Auckland, with one third of the country’s population is the largest city in New Zealand. It sits atop a cluster of extinct volcanoes and its gorgeous landscape blends well with its metropolitan skyline. This was evident to us as we made our entry into port. Auckland has been and continues to be an important point of entry or departure for international travel. It has all the characteristics and benefits of a large cosmopolitan city but is close to the vineyards of a surprising number of award-winning wineries.
In Auckland, we had the opportunity to spend time with someone who lives in the city.
In high school, Wendy Ross was an AFS student in Minneapolis and became friends with Bobby Cohen. The two of them have kept in contact and Bobby made arrangements for us to visit Wendy and her husband Clive.
We met Wendy at her charming home and had morning tea on her patio. Wendy then took us on a
tour of the areas where her mother and children now live, as well as where she grew up. We went to Cornwall Park and made our way to the top of One Tree Hill where we had a panoramic view of the city, the surrounding areas and the Rangitoto Volcano, which is closely associated with the city of Auckland. True to anything decided by a group of people, Wendy explained that no tree sat atop the hill because a consensus could not be reached on the type of tree that should replace the one that died.
As we continued our drive, Wendy pointed out flora that is indigenous to this area. Because of the time of year we are visiting, we could see jacaranda trees with their purple blooms and pohutakawa trees with their large red flowers. The pohutakawa only grows within ten meters of the coast, and because of its red blooms is known as New Zealand’s Christmas tree. We saw the very large, old Morton Bay fig trees and beautiful hydrangea and wisteria bushes. In addition to the flora, we were surprised to see sheep roaming freely in the park.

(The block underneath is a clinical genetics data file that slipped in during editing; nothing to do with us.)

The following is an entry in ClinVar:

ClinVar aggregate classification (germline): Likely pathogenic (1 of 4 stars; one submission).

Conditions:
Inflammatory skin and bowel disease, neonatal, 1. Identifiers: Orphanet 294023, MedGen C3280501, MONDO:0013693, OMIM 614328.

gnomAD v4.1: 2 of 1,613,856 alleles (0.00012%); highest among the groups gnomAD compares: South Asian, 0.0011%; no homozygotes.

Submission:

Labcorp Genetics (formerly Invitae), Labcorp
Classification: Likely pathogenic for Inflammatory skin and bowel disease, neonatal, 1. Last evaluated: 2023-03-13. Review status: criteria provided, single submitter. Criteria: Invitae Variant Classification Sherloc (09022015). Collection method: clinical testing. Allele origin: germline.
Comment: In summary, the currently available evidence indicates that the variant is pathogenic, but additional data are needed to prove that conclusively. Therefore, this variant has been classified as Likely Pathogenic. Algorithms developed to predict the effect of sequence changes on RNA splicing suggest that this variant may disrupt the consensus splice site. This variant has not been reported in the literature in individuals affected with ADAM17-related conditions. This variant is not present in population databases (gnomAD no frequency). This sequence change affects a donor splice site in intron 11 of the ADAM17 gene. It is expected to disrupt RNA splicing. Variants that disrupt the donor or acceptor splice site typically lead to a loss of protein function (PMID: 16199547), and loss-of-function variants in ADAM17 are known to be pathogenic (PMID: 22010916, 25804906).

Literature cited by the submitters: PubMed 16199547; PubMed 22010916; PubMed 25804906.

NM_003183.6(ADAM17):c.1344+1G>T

From the park we headed for lunch at a beach in Takapuna, a coastal, northern suburb of the North Island. It was a sunny, warm day and perfect for spending time at a beach. It was also quite crowded and since we had such a hard time finding a place to park, Wendy “rang up” Clive and advised him not to try to join us. At lunch we talked about how Wendy was the chair of an interfaith council. We compared the health and education systems of our two countries. We even approached the normally taboo subject of politics and were surprised how well versed Wendy was on current events in America. We took a walk along the beach and we then returned to the ship. We were most appreciative of Wendy's warm hospitality and felt that we had made a new friend. We all agreed that we must return so that we could again visit and have the opportunity to meet Clive.
Being a “turn-around” day on the ship, there was a bit of “housekeeping” to which we had to attend. We reconfirmed our upcoming dinner reservations, Jon’s appointment schedule with the trainer and the newspapers we wanted to receive each day. We received the tickets for the tours we will be taking on this second segment of our journey, learned on which we had cleared the waiting list and made the necessary adjustments. Last, but certainly not least, we sent out our dry cleaning. Somehow it is impossible to escape one’s “errands”, even when traveling half way around the world.
We left Auckland on a beautiful, clear night. The lights of the city were behind us, the habor was to our right and the volcano was on our left. The orchestra was playing on the pool deck and the liquor was flowing freely. Many passengers were beginning their journey in Auckland and the mood onboard was quite festive. The captain must have made one left turn and then another because when we returned to our room we were looking directly at the other side of the volcano with the lights of the skyline beyond it. This unique skyline, by day and by night had been the bookends of a most unique day.